“Lesson 37: Mark 6,” New Testament Seminary Teacher Manual (2016)
“Lesson 37,” New Testament Seminary Teacher Manual
Jesus was rejected in His hometown of Nazareth. He sent forth the Twelve Apostles to preach the gospel. John the Baptist was killed by order of Herod Antipas. Jesus miraculously fed a multitude of more than five thousand people, walked on water, calmed a storm, and healed the sick.
Begin class by inviting students to think about the last time they felt pressure to do something that they knew was not right.
Write the following statement on the board (this statement is found in “Making the Right Choices,” Ensign, Nov. 1994, 37):
What are some examples of how others may try to pressure you to do something that you know is wrong?
Invite students to look for a truth as they study Mark 6 that can help them avoid giving in to negative peer pressure.
Summarize Mark 6:1–16 by explaining that Jesus preached in His hometown of Nazareth. However, because of the people’s unbelief He did not perform many miracles among them. While there, Jesus sent the Twelve Apostles out two by two to preach the gospel. While preaching the gospel, they also cast out devils and healed the sick. When Herod heard about the many miracles that Jesus performed, he feared that John the Baptist had risen from the dead and was performing these miracles.
Explain that Mark 6:17–29 provides an account of what had happened to John the Baptist. Invite a student to read Mark 6:17–18 aloud. Ask the class to follow along, looking for what Herod had done to John the Baptist.
According to these verses, what had Herod done to John and why?
Explain that the Herod mentioned in these verses is Herod Antipas, who governed the regions of Galilee and Perea following the death of his father, Herod the Great. Herod Antipas had divorced his wife and married Herodias, the wife of his brother Philip. This act was a blatant violation of Jewish law (see Leviticus 18:16), and John the Baptist had vocally condemned it. John’s opposition to this marriage angered Herodias, so Herod imprisoned John to appease her.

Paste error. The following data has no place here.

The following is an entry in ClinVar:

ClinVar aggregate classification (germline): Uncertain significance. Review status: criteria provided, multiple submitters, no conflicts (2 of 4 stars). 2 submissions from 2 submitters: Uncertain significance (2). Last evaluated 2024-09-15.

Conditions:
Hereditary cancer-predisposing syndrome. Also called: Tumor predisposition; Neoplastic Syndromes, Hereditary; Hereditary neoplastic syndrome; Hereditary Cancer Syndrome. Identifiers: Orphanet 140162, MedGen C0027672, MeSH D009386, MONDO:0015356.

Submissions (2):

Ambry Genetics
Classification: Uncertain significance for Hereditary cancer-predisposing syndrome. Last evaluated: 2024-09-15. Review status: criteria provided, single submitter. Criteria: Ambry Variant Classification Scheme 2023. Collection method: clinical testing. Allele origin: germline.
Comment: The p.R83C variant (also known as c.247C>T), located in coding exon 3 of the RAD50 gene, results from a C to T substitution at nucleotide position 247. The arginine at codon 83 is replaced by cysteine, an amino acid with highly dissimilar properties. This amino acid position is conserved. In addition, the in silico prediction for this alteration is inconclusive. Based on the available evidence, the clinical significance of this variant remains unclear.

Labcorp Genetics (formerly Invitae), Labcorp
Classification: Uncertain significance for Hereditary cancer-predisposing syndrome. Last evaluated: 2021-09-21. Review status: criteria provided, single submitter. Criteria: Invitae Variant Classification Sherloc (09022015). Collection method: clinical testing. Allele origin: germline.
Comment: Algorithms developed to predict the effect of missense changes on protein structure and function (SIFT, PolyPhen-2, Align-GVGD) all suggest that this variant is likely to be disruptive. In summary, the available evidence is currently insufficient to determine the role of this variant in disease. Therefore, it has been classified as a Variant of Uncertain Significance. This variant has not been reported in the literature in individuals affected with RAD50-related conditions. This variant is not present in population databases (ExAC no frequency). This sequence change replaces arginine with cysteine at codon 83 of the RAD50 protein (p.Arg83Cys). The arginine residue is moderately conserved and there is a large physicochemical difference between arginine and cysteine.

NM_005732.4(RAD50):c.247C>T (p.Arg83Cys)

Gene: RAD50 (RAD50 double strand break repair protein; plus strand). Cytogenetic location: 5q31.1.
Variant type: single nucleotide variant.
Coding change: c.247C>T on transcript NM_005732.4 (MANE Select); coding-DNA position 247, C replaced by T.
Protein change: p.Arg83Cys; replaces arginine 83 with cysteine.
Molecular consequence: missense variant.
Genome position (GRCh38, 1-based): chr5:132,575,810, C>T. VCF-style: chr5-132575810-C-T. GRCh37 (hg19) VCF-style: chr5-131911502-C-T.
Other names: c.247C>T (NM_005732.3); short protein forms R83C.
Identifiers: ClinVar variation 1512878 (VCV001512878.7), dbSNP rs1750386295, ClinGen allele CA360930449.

Invite a student to read Mark 6:19–20 aloud. Ask the class to follow along, looking for what Herodias wanted to do with John the Baptist.
What did Herodias want to do with John the Baptist?
Why couldn’t she have him killed? (Because Herod feared John and knew him to be a man of God; see also Joseph Smith Translation, Mark 6:21 [in Mark 6:20, footnote b] for more about how Herod felt about John the Baptist.)
Invite several students to take turns reading aloud from Mark 6:21–29. Invite the class to follow along, looking for what Herod did to John the Baptist.
According to verse 26, how did Herod feel about killing John the Baptist?
Why did Herod have John beheaded if he knew it was wrong and did not want to do it? (You may want to suggest that students mark the phrase “for their sakes which sat with him,” which indicates Herod was concerned about the opinion of those who sat with him.)
What principle can we learn from Herod’s choices about what happens when we try to please others instead of doing what is right? (Students may use different words, but make sure they identify the following principle: Seeking to please others instead of doing what we know is right can lead to wrong choices, sorrow, and regret.)
To help students further understand this truth, put them in groups of two to four and ask them to come up with several examples of situations in which youth must choose between seeking to please others and doing what they know is right. After sufficient time, invite each group to report. As they do, write some of their examples on the board.
In what ways have you seen that giving in to pressures like these examples brings sorrow and regret?
When have you seen someone choose to do what was right instead of seeking to please others?
What can help us choose to do what we know is right instead of seeking to please others?